Solheim Cup course to make for exciting tournament


Opinions might differ on which team will bring home the coveted Solheim Cup, but there is no disagreement about the venue chosen as the battleground.

The Colorado Golf Club’s championship course, a private, 7,604-yard gantlet of inviting fairways and tricky greens, sits on a rolling, elevated plain on Parker’s east side. Just southeast of South Parker and Stroh roads, it greets players with striking views of the Rocky Mountains and occasional visits from resident deer.

One month out from the Solheim Cup, a trans-Atlantic brawl between the top 12 women’s golfers from the U.S. and the top 12 from Europe, the course is in pristine condition. Many of the players — those already on the team and some on the cusp — have squeezed in a few practice rounds to get a lay of the land. They now realize the formidable task of finishing strong in the match-play competition.

“They couldn’t have picked a better course as far as the volatility in the last four holes with two par fives that are potentially reachable and a par three,” said Dottie Pepper, Ladies Professional Golf Association legend and assistant captain of the U.S. team, during a visit to Parker in February. “Literally, anything can happen.”

Pepper should know. She was among the NBC Sports commentators covering the 2010 Senior PGA Championship, which came down to the wire and had Tom Lehman hoisting the trophy at the end of the weekend.

During a visit to the Colorado Golf Club July 1-2, European team captain Liselotte Neumann said the course is perfect for match play. She commented on the challenging final stretch and is hopeful that, with the right conditions, some late par fives will be reachable in two shots.

When asked how she might prepare the team for a potential high-pressure finish, Neumann said if some of the women are unable to play a full 18, she will instruct them to concentrate on the back nine “so they can feel like they know the last couple of holes better than some of the others.”

To which European team assistant captain Annika Sorenstam interjected, to laughter: “How about getting the players to show up early so they don’t have to go down to the last few holes?”

Neumann said the entire course is “generous off the tees,” but the undulating greens vary greatly in size. She said a handful of players were staying in Parker a few extra days to get a feel for how the elevation might affect club distances, how the greens are rolling and what strategic bounces might come into play. Experience at the host venue will help the team members build confidence in their ability to play well there, she said.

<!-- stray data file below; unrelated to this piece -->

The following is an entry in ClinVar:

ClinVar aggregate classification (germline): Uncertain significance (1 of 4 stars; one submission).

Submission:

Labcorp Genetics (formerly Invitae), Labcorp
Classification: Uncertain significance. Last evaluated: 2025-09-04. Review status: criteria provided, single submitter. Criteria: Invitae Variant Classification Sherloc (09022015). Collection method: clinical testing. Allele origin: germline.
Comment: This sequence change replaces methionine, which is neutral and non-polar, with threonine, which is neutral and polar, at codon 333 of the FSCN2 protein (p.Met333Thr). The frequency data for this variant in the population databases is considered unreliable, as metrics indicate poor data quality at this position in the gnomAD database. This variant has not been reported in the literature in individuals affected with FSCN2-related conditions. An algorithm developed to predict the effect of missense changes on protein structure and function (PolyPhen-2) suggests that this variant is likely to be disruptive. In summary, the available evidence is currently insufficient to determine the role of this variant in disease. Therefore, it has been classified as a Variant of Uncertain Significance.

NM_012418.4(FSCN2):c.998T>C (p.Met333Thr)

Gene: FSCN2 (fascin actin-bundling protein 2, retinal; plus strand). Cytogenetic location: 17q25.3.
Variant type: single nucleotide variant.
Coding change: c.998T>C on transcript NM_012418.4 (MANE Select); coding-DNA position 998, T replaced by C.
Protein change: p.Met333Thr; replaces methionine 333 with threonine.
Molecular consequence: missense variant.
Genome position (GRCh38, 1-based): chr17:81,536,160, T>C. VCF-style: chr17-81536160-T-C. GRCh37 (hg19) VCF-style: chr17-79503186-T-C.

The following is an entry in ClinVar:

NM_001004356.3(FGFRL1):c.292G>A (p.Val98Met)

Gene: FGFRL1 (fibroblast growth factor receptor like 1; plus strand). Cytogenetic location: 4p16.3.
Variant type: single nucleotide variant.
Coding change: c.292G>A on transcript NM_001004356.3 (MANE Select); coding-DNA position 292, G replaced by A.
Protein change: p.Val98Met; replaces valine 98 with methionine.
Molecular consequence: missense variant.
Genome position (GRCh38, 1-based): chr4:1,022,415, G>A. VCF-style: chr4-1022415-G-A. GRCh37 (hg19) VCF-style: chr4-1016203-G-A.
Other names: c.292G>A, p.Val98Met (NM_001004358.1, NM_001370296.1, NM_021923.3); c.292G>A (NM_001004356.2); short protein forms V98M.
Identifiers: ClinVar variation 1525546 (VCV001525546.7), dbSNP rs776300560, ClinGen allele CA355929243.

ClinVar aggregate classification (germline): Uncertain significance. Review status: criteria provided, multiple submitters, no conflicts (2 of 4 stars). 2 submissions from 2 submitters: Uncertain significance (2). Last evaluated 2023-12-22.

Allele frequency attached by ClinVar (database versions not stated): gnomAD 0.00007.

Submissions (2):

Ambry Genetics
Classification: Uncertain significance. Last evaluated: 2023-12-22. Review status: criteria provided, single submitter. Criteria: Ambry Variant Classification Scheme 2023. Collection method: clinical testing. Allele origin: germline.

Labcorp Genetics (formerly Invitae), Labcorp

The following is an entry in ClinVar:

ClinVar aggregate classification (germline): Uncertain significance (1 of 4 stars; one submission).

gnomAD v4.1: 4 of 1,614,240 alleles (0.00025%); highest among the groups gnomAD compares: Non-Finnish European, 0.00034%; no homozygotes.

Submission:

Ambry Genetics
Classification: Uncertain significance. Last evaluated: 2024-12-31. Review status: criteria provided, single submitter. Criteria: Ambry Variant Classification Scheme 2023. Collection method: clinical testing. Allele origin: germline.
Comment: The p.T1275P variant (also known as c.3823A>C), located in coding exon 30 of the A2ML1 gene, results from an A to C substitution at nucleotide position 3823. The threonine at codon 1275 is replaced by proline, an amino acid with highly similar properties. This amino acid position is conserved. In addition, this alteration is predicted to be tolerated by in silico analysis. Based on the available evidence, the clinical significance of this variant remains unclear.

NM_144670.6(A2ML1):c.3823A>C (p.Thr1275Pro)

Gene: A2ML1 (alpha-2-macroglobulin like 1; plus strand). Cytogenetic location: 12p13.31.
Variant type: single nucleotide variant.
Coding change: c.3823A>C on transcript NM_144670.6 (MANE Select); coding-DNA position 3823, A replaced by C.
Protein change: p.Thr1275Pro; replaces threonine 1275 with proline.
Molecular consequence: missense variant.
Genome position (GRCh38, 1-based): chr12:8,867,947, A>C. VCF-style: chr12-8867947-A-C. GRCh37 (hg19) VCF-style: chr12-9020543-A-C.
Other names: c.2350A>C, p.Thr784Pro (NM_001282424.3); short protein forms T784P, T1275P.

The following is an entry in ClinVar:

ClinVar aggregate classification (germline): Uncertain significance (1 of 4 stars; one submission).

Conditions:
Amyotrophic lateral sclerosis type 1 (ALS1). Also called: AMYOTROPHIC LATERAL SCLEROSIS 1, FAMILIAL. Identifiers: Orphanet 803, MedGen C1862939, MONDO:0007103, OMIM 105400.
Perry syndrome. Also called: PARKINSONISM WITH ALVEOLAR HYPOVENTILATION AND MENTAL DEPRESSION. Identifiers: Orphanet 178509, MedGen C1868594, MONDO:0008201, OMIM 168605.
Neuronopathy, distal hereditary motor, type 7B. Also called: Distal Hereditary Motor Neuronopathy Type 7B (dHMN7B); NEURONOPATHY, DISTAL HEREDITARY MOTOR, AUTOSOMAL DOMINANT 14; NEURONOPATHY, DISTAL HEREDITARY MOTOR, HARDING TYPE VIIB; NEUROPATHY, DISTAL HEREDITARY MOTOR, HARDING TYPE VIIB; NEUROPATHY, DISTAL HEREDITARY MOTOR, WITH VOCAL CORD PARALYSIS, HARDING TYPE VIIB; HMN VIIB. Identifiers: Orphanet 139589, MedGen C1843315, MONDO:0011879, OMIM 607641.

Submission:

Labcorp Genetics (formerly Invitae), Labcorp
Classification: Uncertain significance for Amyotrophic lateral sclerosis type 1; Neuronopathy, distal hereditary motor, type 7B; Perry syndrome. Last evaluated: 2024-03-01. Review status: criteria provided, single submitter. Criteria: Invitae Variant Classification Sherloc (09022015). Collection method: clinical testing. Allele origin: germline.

The U.S. team will arrive early and practice on Aug. 12, the Monday of the tournament week, Pepper said.

“Whatever groundwork hasn’t been finished will be ready by then,” she said.

As always, the tournament is likely to come down to one or two shots, and Solheim Cup Tournament director Becky Newell said she expects that the final holes will make for a good finish. Because of the nature of the tournament, every shot counts and being prepared is a must.

“In match play, anything can happen. It’s a putt here and a shot here, it’s a match turning around, it’s just kind of a sequence,” Sorenstam said.

The European team has never won on U.S. soil, but the players are coming in with loads of confidence, having secured a convincing victory at the 2011 Solheim Cup in Ireland. Sorenstam says Team Europe has its “hands on the trophy as of now” and isn’t ready to let it go.

Colorado Golf Club Course Facts

• Opened in 2007

• Designed by Ben Crenshaw and Bill Coore

• Length: 7,604 yards

• Hosted the 71st Senior PGA Championship in 2010

• Named the top new private course of the year in 2007 by Golf magazine

Ticket information

Tickets for the Solheim Cup women’s golf tournament at the Colorado Golf Club are selling out fast.

Fans are encouraged to purchase their passes in July, before prices go up the week of the match-play event Aug. 13-18. Practice-day grounds passes will go up from $37 to $45 per day and match-day grounds passes from $67 to $75 per day, both for walk-ups at the Colorado Golf Club gate and online. Weekly passes increase from $127 to $140 on Aug. 12, and fans will only be able to purchase them online the week of the event. Children 17 and younger get in free with a paid adult admission. The cash-only parking fee is $5 per day.

For more information, or to order tickets, go to


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